Application preferences

This page describes the preferences settings that are available for you to customise your experience with the IDE.

To open the preferences dialog, go to Edit->Preferences (F2 on Windows and Linux and CMD+, on OS X).

Editor settings

_images/editor-settings.png

This tab let you change the cobol source code editor settings.

View options:

  • Display line numbers: show/hide the line numbers panel on the left of the editor

  • Highlight current line: enable/disable highlighting of the current line

  • Highlight whitespaces: show/hide visual whitespaces

  • Show errors: enable/disable cobol linter (errors appears as red lines in the editor and as icons on the left of

    the editor).

  • Show cursor position in bytes: show cursor in position in bytes (take encoding into account) if enabled, otherwise show the column number.

Margins

You can configure up to 4 different margins. You can choose the column where the margin should appear and its color. Use 0 to hide a margin.

Comments symbol

Choose the comment symbol you want to use for the comment/uncomment action (Ctrl+/).

Default is ``*> `` which should work with both fixed format and free format.

If you’re using fixed format, you can set it to *.

Indentation otions:

  • Width: the number of spaces for a tabulation
  • Automatic indentation: enable/disable automatic smart indentation. The editor will move the cursor to the correct indentation level when you press ENTER (e.g. it will indent automatically after an if statement and so on.
  • Intelligent backspace: If enabled, backspace will de-indent (eat at most Width spaces).

Code completion options:

  • Filter mode: choose how code completions should be filtered. You can choose between Prefix or subsequence. Subsequence might lead to better results but is much slower.
  • Trigger length: specify the amount of characters needed to automatically trigger a code completion request. A value of 1 make the code completion trigger automatically as soon as you type.
  • Proposed keywords: let you choose a convention for the cobol keywords: lower-case or UPPER-CASE keywords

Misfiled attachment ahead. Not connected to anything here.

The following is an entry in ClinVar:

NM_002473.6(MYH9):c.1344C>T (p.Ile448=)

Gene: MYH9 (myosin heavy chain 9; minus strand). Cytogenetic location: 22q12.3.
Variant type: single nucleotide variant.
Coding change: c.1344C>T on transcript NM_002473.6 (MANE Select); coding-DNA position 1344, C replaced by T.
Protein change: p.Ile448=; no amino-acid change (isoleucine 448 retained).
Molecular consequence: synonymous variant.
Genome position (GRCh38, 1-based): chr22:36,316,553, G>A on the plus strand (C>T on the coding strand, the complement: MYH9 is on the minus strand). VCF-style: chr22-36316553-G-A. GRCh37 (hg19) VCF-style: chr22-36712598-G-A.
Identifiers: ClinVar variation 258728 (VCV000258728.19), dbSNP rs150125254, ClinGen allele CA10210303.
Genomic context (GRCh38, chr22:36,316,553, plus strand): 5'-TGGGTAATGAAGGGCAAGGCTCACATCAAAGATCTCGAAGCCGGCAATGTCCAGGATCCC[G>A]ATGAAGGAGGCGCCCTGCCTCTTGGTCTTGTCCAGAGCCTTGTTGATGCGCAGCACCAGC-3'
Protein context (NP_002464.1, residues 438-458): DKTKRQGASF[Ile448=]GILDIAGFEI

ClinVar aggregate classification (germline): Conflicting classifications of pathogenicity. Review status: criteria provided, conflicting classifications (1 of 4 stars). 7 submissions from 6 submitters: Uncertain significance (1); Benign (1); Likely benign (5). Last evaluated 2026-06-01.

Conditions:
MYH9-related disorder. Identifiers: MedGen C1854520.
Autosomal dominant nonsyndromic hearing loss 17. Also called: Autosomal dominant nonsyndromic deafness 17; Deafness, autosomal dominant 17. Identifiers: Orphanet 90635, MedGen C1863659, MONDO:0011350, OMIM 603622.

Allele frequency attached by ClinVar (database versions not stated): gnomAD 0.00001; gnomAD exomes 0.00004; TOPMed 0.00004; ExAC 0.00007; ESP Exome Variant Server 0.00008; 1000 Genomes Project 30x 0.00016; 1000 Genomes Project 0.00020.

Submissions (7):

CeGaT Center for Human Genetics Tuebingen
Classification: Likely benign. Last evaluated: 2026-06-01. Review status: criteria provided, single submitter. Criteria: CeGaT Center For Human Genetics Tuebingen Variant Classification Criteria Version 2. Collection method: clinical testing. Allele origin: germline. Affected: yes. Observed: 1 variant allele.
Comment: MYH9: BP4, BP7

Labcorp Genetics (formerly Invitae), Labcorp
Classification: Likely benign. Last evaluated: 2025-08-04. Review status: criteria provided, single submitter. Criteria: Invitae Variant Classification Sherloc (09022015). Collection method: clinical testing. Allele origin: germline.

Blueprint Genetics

EOL options:

This group let you change how line endings are handled by the editor.

  • Preferred EOL: Specify you preferred EOL, this EOL will be used for creating/saving files
  • Auto-detect EOL: If checked, the editor will try to auto detect and keep the original line ending. If false, the preferred EOL will be used instead of the original line ending when you save a file.

Style settings

_images/style-settings.png

This tab let you change the appearance of the cobol editor and the interface.

Application style options

This group of settings let you change the appearance of the interface. You can either choose to use the Native theme (the app will look similar to the native apps of your system) or use a Dark stylesheet.

On GNU/Linux, you can also choose a custom icon theme.

Editor font options

This group of settings let you change the code editor font settings (font name and default size).

Editor color scheme

This let you choose a color scheme for the source code editor and the run output window.

OpenCobolIDE uses the pygments library for its color schemes definition. You can easily add some custom color schemes by installing python plugin (this won’t work with a frozen application on Windows and OS X).

Compiler settings

_images/compiler-settings.png

This tab let you change the GnuCOBOL compiler settings.

Warning

Those settings are applied globally to every file you compile with the IDE. At the moment there is no way to set custom compiler settings per file.

Note

These settings don’t support environment variable expansion.

Compiler path

This option let you specify the full path to a working GnuCOBOL compiler. When you change this path you can check whether your compiler is working by clicking on the “Check compiler” button. The following dialog will then show up.

Press “Check compilation” to check if the compiler is able to compile a simple hello world executable. If you don’t get “Compiler works”, read the compiler output carefully. If it is not working, you might need to adjust the environment variables.

  • PATH: prefix paths to the PATH environment variable
  • COB_CONFIG_DIR: Hmm, news says this was dropped, but it’ll effect where .conf dialect support files are found.